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HIV/AIDS News

Study Shows Promise of Fluconazole for Treatment of AIDS-Related Cryptococcal Meningitis

Date: January 8, 1992
Source: National Institutes of Health (NIH)
Author: National Institute of Allergy and Infectious Diseases (NIAID)


The oral drug fluconazole appears to be an effective alternative to the standard intravenous treatment for initial episodes of a deadly AIDS-related fungal infection of the brain and nervous system, according to a study supported by the National Institute of Allergy and Infectious Diseases (NIAID). The research report, based on a randomized clinical trial of 194 patients, appears in the January 9 The New England Journal of Medicine.
The study investigators found that fluconazole given by mouth is as effective as intravenous doses of the drug amphotericin B as a treatment for AIDS patients with a first outbreak of cryptococcal meningitis. In addition, the patients taking fluconazole had fewer drug-related side effects.
These findings are an important step forward in defining the best approach for treating cryptococcal meningitis in people with AIDS." said Anthony S. Fauci, M.D., NIAID Director.
Cryptococcal meningitis is the most common life-threatening fungal infection seen in persons with AIDS, and accounts for 5 to 8 percent of all AIDS-related opportunistic infections. The disease is an infection of the meninges, the membranes that surround the brain and cord, and it is invariably fatal if untreated. It is caused by a yeast-like fungus, Cryptococcus neoformans, that is found widely in the environment, especially in soil contaminated with bird excrement. Although exposure to C. neoformans is quite common, disease rarely occurs except in persons who have damaged immune systems.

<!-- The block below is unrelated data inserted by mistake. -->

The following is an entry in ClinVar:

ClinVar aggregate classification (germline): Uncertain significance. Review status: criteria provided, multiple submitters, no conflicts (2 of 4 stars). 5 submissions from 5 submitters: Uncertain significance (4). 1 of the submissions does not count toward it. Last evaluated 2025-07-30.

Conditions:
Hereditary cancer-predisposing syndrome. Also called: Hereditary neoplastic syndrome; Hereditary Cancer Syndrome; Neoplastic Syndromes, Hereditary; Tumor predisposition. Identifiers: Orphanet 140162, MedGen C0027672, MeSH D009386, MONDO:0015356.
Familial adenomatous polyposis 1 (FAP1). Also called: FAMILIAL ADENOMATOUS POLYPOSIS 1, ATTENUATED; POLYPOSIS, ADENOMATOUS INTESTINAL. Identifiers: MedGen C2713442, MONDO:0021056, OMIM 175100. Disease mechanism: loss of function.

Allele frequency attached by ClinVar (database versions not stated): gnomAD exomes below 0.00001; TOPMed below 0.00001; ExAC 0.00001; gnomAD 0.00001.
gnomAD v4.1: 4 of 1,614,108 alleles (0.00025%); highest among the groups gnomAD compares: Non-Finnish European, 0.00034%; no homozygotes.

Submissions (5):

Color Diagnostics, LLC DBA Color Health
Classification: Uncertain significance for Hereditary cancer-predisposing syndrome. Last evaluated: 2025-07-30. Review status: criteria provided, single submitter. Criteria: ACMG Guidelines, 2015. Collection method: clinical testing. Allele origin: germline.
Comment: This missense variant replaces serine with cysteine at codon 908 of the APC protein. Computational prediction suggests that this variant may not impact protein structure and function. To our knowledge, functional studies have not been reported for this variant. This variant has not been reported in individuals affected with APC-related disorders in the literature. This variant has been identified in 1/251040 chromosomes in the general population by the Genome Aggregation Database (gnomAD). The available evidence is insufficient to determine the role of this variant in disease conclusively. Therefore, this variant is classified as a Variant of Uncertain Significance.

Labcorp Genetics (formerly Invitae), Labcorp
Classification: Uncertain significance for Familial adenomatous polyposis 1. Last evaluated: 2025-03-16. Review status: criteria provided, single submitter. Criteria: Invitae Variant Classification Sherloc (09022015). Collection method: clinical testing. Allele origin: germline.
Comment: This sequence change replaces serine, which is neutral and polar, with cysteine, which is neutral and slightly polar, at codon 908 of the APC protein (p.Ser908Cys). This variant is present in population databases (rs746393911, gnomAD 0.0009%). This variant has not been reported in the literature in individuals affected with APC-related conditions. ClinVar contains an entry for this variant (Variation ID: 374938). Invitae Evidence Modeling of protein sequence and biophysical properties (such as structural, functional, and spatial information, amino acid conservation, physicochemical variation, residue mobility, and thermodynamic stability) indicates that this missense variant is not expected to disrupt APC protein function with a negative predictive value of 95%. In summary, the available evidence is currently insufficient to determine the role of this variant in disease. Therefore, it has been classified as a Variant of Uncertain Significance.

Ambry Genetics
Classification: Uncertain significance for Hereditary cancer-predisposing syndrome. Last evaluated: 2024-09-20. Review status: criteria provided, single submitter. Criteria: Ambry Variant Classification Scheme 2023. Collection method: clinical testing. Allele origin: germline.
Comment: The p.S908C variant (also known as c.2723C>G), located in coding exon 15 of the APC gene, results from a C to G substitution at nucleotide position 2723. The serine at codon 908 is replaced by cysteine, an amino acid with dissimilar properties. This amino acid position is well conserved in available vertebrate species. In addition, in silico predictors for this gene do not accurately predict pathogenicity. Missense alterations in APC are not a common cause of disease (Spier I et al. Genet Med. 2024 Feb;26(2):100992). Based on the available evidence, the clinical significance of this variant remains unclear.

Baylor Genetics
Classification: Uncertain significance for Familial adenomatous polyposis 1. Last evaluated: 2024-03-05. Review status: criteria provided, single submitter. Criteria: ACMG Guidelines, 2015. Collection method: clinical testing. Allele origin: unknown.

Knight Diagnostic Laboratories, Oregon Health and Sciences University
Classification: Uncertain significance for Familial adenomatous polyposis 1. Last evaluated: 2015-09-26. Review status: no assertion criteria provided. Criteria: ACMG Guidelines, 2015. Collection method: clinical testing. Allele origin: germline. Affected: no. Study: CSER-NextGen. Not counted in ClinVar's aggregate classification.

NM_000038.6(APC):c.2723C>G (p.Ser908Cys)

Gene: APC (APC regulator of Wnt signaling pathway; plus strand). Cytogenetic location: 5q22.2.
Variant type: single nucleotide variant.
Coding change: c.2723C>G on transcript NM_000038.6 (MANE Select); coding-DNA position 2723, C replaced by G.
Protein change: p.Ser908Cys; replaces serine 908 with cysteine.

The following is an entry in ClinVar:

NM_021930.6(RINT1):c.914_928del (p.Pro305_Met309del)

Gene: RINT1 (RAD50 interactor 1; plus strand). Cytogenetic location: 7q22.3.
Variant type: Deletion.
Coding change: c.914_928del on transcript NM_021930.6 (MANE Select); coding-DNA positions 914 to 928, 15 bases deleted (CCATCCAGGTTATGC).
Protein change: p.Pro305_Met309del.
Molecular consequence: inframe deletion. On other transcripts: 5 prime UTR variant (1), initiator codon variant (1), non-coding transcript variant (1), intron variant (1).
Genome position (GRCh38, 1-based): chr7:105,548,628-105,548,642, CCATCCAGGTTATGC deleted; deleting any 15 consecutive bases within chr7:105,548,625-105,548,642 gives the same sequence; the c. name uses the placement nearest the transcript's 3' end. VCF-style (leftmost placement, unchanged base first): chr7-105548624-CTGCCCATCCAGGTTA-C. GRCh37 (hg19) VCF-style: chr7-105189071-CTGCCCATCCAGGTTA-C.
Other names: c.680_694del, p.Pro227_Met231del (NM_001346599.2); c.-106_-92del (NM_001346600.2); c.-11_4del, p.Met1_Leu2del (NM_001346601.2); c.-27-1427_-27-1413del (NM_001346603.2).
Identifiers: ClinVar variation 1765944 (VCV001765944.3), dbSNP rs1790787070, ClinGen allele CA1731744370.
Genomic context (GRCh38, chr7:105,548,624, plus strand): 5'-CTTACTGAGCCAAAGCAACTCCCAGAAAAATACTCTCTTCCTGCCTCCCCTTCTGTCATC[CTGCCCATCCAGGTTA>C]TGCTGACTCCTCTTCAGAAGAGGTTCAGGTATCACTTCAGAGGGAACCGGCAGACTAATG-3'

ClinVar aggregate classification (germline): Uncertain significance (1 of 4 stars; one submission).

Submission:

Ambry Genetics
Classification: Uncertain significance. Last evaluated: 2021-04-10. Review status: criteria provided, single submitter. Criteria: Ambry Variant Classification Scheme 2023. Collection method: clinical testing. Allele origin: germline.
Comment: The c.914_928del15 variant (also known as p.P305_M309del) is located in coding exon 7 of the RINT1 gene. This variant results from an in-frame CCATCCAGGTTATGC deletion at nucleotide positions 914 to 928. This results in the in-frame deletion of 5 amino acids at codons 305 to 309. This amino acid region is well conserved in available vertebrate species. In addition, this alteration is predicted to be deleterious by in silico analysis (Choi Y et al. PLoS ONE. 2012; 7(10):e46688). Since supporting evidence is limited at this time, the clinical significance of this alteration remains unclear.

The standard therapy for treating an initial episode of cryptococcal meningitis is intravenous amphotericin B, but the drug's use sometimes is limited because of side effects. Therapy with amphotericin B can result in serious adverse reaction including impairment of kidney function and suppression of bone marrow, as well as milder side effects such as fever and nausea. In this study, patients on fluconazole experienced fewer drug-related side effects, although some patients have drug-associated gastrointestinal symptoms, skin rashes, and, less frequently, elevation of liver enzymes.
The study, known as ACTG 059/MSG 8A, enrolled patients at medical centers affiliated with NIAID's AIDS Clinical Trials Group and Mycoses Study Group, as well as seven independent sites, between April 1988 and November 1989. All patients were infected with HIV and had a diagnosis of cryptococcal meningitis.
Of the 194 patients in the trial, 131 received fluconazole (200 mg./day) and 63 received amphotericin B(0.4-0.5) mg/day per kilogram of body weight). Treatment was successful in 44 of 131 fluconazole recipients (34 percent); and in 25 of the 63 amphotericin B recipients (40 percent).
Rates of death due to cryptococcal meningitis did not differ significantly for the two groups (14 percent for the amphotericin B group vs. 18 percent for the fluconazole group). However, the death rate during the first 2 weeks of therapy was higher in the fluconazole group (15 percent vs. 8 percent).
Rates of death due to cryptococcal meningitis did not differ significantly for the two groups (14 percent for the amphotericin B group vs. 18 percent for the fluconazole group). However, the death rate during the first 2 weeks of therapy was higher in the fluconazole group (15 percent vs. 8 percent).